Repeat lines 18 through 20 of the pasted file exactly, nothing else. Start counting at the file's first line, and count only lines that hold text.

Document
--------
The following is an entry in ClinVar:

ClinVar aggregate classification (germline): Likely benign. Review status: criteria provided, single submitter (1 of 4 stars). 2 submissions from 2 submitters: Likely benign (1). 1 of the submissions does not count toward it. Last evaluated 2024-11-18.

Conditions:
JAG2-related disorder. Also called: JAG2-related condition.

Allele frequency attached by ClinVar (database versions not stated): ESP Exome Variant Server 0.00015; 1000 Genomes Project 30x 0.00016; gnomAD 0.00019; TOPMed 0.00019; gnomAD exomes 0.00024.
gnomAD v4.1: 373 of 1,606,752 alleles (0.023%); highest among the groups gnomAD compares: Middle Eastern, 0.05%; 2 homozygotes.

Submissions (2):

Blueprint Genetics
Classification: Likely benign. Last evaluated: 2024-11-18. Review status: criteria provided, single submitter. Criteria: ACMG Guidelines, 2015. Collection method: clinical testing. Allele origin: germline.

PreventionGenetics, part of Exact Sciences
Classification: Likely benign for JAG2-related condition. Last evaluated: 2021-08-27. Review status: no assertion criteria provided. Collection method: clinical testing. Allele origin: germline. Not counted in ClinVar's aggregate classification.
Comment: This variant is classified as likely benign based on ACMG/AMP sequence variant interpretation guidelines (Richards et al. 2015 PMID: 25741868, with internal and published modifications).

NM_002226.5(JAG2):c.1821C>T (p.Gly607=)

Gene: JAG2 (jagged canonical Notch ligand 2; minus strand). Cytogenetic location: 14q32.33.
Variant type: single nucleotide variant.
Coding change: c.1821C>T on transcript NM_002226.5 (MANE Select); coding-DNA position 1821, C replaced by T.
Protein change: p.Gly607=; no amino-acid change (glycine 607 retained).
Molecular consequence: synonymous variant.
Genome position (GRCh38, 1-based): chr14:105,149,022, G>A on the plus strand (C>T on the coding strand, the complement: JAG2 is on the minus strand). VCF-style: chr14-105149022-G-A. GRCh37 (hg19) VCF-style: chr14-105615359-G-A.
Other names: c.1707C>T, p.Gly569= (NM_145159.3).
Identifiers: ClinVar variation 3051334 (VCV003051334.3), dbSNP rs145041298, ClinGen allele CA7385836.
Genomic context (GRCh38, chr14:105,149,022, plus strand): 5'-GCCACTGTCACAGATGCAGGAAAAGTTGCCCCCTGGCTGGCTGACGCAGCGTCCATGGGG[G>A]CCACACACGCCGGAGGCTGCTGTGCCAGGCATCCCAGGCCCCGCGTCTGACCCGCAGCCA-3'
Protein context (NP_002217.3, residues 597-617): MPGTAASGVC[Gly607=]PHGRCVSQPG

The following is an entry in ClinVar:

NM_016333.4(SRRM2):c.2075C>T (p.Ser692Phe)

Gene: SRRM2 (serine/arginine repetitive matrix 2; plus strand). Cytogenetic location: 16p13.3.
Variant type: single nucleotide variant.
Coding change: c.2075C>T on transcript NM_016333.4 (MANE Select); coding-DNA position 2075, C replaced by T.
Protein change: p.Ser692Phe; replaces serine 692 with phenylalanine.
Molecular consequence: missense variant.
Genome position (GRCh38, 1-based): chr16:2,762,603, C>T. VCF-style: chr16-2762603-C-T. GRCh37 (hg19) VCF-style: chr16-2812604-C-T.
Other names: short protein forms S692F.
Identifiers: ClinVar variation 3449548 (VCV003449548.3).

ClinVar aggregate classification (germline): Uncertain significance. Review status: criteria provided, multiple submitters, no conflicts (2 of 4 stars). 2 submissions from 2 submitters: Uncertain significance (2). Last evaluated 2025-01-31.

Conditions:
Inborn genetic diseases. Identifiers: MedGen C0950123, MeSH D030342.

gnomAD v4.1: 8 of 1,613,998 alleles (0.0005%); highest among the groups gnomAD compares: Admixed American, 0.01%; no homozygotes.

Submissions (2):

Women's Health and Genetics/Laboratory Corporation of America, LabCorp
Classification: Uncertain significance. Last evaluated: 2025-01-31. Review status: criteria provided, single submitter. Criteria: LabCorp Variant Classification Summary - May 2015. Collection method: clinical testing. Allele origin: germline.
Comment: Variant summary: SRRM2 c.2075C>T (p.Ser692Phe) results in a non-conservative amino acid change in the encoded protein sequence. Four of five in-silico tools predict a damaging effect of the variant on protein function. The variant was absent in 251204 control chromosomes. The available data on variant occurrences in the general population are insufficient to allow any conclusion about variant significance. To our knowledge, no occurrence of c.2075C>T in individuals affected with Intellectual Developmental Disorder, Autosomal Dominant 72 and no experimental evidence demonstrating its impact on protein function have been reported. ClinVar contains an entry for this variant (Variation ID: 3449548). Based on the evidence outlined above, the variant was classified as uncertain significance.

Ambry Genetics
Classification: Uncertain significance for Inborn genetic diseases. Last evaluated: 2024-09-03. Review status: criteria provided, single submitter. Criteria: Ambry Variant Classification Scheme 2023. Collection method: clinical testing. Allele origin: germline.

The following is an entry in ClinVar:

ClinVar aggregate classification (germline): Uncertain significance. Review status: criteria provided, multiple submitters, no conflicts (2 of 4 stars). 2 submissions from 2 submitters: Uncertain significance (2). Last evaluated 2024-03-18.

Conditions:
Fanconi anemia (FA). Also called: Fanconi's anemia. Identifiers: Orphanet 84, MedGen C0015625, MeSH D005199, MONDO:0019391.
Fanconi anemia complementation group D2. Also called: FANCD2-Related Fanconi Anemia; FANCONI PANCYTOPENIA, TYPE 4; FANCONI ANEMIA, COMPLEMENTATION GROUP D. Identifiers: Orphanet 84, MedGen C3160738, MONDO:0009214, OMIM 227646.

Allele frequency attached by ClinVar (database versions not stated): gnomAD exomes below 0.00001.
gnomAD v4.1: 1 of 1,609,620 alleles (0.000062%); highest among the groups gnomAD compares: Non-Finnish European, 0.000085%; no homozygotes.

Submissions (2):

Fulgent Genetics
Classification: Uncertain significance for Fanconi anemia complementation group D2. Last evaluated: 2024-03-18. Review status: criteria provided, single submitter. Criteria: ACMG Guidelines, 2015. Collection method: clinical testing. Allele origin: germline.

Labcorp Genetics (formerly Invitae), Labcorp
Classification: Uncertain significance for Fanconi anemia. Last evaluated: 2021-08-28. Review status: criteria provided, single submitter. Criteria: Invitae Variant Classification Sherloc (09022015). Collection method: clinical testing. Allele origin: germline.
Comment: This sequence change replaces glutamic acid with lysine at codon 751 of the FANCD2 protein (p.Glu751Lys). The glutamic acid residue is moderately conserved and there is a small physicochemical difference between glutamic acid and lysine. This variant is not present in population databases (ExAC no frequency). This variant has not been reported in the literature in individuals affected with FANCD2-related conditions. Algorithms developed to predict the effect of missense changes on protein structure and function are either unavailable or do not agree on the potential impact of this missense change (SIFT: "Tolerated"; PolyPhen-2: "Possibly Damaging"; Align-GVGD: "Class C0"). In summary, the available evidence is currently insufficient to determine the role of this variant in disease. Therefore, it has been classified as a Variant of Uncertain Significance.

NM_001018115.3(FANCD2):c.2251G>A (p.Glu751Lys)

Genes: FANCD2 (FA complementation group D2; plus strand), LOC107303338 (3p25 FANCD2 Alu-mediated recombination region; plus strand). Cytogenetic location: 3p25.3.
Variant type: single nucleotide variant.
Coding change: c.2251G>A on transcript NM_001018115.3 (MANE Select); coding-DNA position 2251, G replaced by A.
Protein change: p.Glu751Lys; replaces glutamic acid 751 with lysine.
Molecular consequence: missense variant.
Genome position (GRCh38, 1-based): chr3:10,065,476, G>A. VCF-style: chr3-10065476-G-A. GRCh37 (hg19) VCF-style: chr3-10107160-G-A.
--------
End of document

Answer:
Molecular consequence: synonymous variant.
Genome position (GRCh38, 1-based): chr14:105,149,022, G>A on the plus strand (C>T on the coding strand, the complement: JAG2 is on the minus strand). VCF-style: chr14-105149022-G-A. GRCh37 (hg19) VCF-style: chr14-105615359-G-A.
Other names: c.1707C>T, p.Gly569= (NM_145159.3).